While the learned Judge was empowered to look at the materials produced in a sealed cover to satisfy his judicial conscience, the learned Judge ought not to have recorded finding based on the materials produced in a sealed cover. Further while deciding the same case of the appellant in Crl. Appeal No.1340 of 2019, after holding so, this Court had consciously refrained from opening the sealed cover and perusing the documents lest some observations are made thereon after perusal of the same, which would prejudice the accused pre-trial. In that circumstance though it is held that it would be open for the Court to peruse the documents, it would be against the concept of fair trial if in every case the prosecution presents documents in sealed cover and the findings on the same are recorded as if the offence is committed and the same is treated as having a bearing for denial or grant of bail.
Having said so, in present circumstance we were not very much inclined to open the sealed cover although the materials in sealed cover was received from the respondent. However, since the learned Single Judge of the High Court had perused the documents in sealed cover and arrived at certain conclusion and since that order is under challenge, it had become imperative for us to also open the sealed cover and peruse the contents so as to satisfy ourselves to that extent. On perusal we have taken note that the statements of persons concerned have been recorded and the details collected have been collated. The recording of statements and the collation of material is in the nature of allegation against one of the co-accused Karti Chidambaram- son of appellant of opening shell companies and also purchasing benami properties in the name of relatives at various places in different countries. Except for recording the same, we do not wish to advert to the documents any further since ultimately, these are allegations which would have to be established in the trial wherein the accused/co-accused would have the opportunity of putting forth their case, if any, and an ultimate conclusion would be reached. Hence in our opinion, the finding recorded by the learned Judge of the High Court based on the material in sealed cover is not justified.
The country has been in the firm grip of spiralling terrorist violence and is caught between deadly pangs of disruptive activities. Apart from many skirmishes in various parts of the country, there were countless serious and horrendous events engulfing many cities with blood bath, firing, looting, mad killing even without sparing women and children and reducing those areas into a graveyard, which brutal atrocities have rocked and shocked the whole nation. Deplorably determined youth, lured by hard-core criminals and underground extremists and attracted by the ideology of terrorism are indulging in committing serious crimes against the humanity.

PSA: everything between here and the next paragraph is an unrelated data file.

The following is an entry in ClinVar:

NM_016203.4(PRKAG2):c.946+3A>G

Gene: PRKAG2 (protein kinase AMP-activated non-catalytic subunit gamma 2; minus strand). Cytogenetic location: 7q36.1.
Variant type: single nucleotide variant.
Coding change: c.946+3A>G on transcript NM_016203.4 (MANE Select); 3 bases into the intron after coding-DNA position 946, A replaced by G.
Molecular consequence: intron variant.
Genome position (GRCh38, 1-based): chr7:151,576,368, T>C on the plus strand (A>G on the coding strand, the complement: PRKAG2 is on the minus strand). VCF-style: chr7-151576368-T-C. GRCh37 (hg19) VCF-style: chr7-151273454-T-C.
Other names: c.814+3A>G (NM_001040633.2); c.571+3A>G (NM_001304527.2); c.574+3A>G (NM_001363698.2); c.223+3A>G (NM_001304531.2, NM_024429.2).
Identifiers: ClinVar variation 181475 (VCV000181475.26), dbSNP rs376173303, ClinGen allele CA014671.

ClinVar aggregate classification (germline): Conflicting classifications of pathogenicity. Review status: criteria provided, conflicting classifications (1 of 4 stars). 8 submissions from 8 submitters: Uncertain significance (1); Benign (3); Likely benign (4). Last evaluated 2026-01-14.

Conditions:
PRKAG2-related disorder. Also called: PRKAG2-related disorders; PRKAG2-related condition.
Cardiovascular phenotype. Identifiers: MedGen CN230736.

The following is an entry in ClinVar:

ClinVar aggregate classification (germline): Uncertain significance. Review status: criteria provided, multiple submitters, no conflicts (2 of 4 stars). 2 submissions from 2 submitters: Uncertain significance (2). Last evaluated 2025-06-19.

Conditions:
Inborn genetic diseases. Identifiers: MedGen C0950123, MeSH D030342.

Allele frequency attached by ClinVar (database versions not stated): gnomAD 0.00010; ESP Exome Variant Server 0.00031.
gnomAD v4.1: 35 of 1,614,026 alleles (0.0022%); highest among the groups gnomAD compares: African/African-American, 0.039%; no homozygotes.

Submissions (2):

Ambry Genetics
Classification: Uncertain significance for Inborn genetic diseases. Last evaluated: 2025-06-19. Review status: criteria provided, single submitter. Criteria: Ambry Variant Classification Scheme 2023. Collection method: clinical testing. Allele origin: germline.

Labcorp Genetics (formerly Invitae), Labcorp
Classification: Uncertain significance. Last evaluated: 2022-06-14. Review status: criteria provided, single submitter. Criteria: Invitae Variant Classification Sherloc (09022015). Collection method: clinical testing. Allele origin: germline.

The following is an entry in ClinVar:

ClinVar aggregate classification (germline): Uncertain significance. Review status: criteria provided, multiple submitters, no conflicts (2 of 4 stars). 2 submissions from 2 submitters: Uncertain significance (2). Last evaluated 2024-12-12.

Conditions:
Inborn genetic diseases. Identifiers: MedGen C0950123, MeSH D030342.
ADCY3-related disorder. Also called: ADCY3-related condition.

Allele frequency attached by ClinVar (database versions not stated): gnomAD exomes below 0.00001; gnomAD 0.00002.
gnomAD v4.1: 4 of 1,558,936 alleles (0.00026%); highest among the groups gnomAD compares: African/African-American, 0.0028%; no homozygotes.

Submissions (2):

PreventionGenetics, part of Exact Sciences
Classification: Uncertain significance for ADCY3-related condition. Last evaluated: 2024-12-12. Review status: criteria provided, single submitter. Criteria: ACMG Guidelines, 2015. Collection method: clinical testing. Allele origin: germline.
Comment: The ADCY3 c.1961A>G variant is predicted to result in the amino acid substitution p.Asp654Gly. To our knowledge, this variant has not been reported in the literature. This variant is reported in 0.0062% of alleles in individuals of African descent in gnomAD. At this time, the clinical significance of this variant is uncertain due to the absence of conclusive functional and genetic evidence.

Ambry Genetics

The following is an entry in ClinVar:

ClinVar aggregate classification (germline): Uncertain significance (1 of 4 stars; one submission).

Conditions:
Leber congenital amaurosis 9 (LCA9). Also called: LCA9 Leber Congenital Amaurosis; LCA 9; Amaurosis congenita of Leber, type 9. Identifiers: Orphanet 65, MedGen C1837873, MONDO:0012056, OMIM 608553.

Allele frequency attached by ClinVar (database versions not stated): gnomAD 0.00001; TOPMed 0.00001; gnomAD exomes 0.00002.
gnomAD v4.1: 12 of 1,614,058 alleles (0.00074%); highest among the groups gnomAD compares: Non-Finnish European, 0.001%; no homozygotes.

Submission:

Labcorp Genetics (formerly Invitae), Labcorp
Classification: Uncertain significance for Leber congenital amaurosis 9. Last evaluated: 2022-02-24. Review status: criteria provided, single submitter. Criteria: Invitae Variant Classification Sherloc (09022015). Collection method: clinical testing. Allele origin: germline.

Terrorism is an evil affecting the life and liberty of peace loving people. Terrorism has no barriers, it may strike anybody anytime, any amount of precautionary measures and security arrangements may prove futile to combat terrorism. Fundamental rights to individual liberty is certainly valuable. But when it is pitted against the life and liberty of the people at large, it becomes insignificant. Terrorism effects the growth of the nation. The resources of the nation have to be utilized to combat terrorism: it could be utilized in better ways for the betterment of the people. Offences against individuals are to be distinguished from offences affecting nation and people at large. Parameters to be adopted in the matter of considering the pleas of bail would also be different in these cases. A strict approach in the latter category of cases is justified. Sympathy has no rule in dealing with such cases. Continue reading “Terrorism is a crime against humanity.”→
If the legislative intent to supersede the earlier law is the basis upon which the doctrine of implied repeal is founded could there be any incongruity in attributing to the later legislation the same intent which Section 6 presumes where the word ‘repeal’ is expressly used. So far as statutory construction is concerned, it is one of the cardinal principles of the law that there is no distinction or difference between an express provision and a provision which is necessarily implied, for it is only the form that differs in the two cases and there is no difference in intention or in substance. A repeal may be brought about by repugnant legislation, without even any reference to the Act intended to be repealed, for once legislative competence to effect a repeal is posited, it matters little whether this is done expressly or inferentially or by the enactment of repugnant legislation. If such is the basis upon which repeals and implied repeals are brought about it appears to us to be both logical as well as in accordance with the principles upon which the rule as to implied repeal rests to attribute to that legislature which effects a repeal by necessary implication the same intention as that which would attend the case of an express repeal. Where an intention to effect a repeal is attributed to a legislature then the same would, in our opinion, attract the incident of the saving found in Section 6 for the rules of construction embodied in the General Clauses Act are, so to speak, the basic assumptions on which statutes are drafted. Continue reading “Repeal and re-enactment of a law”→